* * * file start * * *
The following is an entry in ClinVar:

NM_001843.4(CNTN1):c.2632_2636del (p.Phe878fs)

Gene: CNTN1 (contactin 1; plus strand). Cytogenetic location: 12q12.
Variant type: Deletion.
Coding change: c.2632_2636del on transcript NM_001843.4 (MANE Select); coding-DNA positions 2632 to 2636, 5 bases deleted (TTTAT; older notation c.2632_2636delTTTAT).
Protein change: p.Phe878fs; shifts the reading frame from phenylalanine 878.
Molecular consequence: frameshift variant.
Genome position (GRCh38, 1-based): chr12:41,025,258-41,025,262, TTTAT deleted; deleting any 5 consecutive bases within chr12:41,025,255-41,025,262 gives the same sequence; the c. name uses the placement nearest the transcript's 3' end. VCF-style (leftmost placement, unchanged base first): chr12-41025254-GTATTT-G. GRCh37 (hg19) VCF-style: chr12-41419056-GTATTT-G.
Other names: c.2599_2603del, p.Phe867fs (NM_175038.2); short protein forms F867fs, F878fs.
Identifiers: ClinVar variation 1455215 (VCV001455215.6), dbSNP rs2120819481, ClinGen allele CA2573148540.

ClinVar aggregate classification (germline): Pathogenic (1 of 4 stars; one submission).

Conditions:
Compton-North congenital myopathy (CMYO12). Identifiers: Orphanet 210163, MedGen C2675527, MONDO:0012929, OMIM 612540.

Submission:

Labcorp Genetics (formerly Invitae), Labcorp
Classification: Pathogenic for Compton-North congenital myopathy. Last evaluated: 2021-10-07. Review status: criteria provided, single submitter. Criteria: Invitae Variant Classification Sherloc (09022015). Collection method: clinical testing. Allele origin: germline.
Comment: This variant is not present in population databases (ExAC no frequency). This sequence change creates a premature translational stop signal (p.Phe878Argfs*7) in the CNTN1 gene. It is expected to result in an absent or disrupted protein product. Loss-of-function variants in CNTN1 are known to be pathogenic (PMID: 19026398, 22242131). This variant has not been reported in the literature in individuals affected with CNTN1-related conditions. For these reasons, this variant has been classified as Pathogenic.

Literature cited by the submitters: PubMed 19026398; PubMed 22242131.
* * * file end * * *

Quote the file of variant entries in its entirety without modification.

The following is an entry in ClinVar:

NM_001843.4(CNTN1):c.2632_2636del (p.Phe878fs)

Gene: CNTN1 (contactin 1; plus strand). Cytogenetic location: 12q12.
Variant type: Deletion.
Coding change: c.2632_2636del on transcript NM_001843.4 (MANE Select); coding-DNA positions 2632 to 2636, 5 bases deleted (TTTAT; older notation c.2632_2636delTTTAT).
Protein change: p.Phe878fs; shifts the reading frame from phenylalanine 878.
Molecular consequence: frameshift variant.
Genome position (GRCh38, 1-based): chr12:41,025,258-41,025,262, TTTAT deleted; deleting any 5 consecutive bases within chr12:41,025,255-41,025,262 gives the same sequence; the c. name uses the placement nearest the transcript's 3' end. VCF-style (leftmost placement, unchanged base first): chr12-41025254-GTATTT-G. GRCh37 (hg19) VCF-style: chr12-41419056-GTATTT-G.
Other names: c.2599_2603del, p.Phe867fs (NM_175038.2); short protein forms F867fs, F878fs.
Identifiers: ClinVar variation 1455215 (VCV001455215.6), dbSNP rs2120819481, ClinGen allele CA2573148540.

ClinVar aggregate classification (germline): Pathogenic (1 of 4 stars; one submission).

Conditions:
Compton-North congenital myopathy (CMYO12). Identifiers: Orphanet 210163, MedGen C2675527, MONDO:0012929, OMIM 612540.

Submission:

Labcorp Genetics (formerly Invitae), Labcorp
Classification: Pathogenic for Compton-North congenital myopathy. Last evaluated: 2021-10-07. Review status: criteria provided, single submitter. Criteria: Invitae Variant Classification Sherloc (09022015). Collection method: clinical testing. Allele origin: germline.
Comment: This variant is not present in population databases (ExAC no frequency). This sequence change creates a premature translational stop signal (p.Phe878Argfs*7) in the CNTN1 gene. It is expected to result in an absent or disrupted protein product. Loss-of-function variants in CNTN1 are known to be pathogenic (PMID: 19026398, 22242131). This variant has not been reported in the literature in individuals affected with CNTN1-related conditions. For these reasons, this variant has been classified as Pathogenic.

Literature cited by the submitters: PubMed 19026398; PubMed 22242131.